In addition to the biographical data of Wits first-year students, an attempt has been made to source feeder schools' data from the National Department of Basic Education. The aim of this is to link the personal and biographical data for each student with the information about the school from which they come, as well as the enrolment information contained in the Wits Student Information System. With this as a solid base for student data, it is envisaged that accumulative collection of student performance details will link directly to these categories of data. This would enable the University to conduct proper analysis which would lead to better understanding of who studies at Wits. In addition to the Education Management Information System (EMIS) national schools data, information on school fees and school educators was also sourced from the Department.

For the first time in the history of Wits an analysis on integrated student data gave an overview of where undergraduate students come from, what their level of university readiness is, and what socio-economic challenges they experience. It is believed that by developing a rich understanding of who our students are and where they come from, the University can be better prepared to meet their needs. The analysis focused on the following main questions:

1. Which programmes are the first-year students enrolled in? 

2. Which schools do they come from?

3. What home background do they come with to Wits?

4. What accommodation challenges do they face?

5. What is their family financial background?

6. How are the students receiving learner support perform academically?

The analysis provided empirical evidence on affordability patterns that affect student fees, the allocation of National Student Financial Aid Scheme (NSFAS) funding, bursaries and scholarships, and possible mechanisms to manage student debt. A more detailed statistical analysis on the data is underway in an attempt to provide (accurate) predictive models which will ensure that interventions provided are evaluated per individual student’s needs.

The biographical questionnaire information revealed that the majority of participants came from highly privileged families. They largely lived in modern suburbs or urban environments; were supported by biological parents and relatives who were employed and earning salaries or qualified to take loans; came from privileged urban/semi-urban schools with reasonably adequate learning facilities; use well-coordinated and reliable transport to and from university (and did so when they were at high school); had less challenging financial difficulties regarding payment of school fees; and largely stayed off-campus while studying at Wits. There was, however, a noticeable proportion of students from rural and disadvantaged environments. The questionnaire was able to help assess the family and school background of Wits undergraduate first-year students. It has to be mentioned that data reinforced the fact that Wits has in the past consistently attracted highly privileged suburban/semi-suburban students into its undergraduate programmes. The challenge facing the University is that of ensuring that it provides necessary support for those coming from under-privileged backgrounds, while understanding that the calibre of students enrolled at Wits remains at the top end of those any University can acquire from the South African society and schooling system.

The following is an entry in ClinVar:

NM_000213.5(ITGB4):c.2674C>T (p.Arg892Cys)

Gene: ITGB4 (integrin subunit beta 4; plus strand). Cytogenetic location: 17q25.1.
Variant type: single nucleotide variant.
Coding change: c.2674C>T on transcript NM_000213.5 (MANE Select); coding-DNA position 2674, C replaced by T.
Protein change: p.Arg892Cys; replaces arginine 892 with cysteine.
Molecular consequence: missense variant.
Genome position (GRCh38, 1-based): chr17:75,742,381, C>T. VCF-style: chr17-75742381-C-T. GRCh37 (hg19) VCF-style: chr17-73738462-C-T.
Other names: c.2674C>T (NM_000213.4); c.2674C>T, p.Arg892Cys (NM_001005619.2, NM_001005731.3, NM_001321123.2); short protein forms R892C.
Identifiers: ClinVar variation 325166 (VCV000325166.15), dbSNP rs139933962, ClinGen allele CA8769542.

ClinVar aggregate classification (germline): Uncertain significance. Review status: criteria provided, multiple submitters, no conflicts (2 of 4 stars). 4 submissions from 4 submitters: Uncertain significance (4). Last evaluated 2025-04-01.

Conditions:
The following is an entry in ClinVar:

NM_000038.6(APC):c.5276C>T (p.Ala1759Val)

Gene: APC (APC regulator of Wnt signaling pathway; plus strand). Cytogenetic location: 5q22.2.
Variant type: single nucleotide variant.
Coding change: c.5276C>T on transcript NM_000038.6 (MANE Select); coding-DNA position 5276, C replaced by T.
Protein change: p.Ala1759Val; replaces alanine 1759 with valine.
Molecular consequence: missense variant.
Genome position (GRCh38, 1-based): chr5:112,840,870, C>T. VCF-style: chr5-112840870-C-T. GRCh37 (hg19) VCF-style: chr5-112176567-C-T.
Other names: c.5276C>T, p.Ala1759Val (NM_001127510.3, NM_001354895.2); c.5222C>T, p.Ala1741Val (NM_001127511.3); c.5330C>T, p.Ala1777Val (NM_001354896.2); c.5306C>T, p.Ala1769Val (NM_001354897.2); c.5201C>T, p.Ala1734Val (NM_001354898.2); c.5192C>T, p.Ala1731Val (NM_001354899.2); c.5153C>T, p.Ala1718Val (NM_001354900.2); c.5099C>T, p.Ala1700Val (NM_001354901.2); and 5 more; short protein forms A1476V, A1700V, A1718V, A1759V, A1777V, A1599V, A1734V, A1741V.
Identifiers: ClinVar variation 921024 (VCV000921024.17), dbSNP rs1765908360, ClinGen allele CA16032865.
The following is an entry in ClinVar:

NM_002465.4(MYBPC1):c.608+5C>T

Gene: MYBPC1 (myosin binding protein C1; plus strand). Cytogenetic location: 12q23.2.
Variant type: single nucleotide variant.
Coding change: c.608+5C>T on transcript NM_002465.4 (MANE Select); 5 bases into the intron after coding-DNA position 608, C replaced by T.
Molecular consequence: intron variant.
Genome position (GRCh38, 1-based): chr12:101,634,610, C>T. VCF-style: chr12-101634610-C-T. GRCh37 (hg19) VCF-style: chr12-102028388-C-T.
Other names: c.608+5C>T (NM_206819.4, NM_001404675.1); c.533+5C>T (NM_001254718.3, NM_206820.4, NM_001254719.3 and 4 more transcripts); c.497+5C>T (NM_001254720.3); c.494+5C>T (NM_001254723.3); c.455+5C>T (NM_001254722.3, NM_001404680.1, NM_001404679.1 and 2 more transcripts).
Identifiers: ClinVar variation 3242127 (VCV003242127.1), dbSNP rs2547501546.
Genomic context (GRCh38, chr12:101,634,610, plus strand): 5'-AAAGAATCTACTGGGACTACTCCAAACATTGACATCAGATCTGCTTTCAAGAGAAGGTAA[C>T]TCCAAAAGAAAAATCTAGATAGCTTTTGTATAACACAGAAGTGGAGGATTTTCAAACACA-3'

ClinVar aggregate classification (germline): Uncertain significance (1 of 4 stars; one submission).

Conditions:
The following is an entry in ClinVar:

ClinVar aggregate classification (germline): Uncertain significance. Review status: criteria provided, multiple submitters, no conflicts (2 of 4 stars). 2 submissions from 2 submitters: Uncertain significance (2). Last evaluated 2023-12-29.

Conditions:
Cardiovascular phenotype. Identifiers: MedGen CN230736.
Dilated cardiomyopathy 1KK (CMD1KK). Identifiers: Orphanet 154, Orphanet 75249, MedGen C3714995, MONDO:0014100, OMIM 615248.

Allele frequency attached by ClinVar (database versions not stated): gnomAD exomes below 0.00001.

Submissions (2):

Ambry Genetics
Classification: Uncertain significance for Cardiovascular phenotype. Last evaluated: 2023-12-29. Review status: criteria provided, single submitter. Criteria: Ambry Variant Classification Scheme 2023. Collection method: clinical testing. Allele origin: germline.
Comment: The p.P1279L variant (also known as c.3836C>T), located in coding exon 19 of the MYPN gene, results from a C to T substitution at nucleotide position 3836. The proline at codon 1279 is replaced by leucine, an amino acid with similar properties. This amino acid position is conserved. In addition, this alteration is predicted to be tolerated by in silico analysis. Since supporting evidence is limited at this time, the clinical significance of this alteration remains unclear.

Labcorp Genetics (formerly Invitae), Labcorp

Collection of the student biographic information is continuing as part of the student registration process.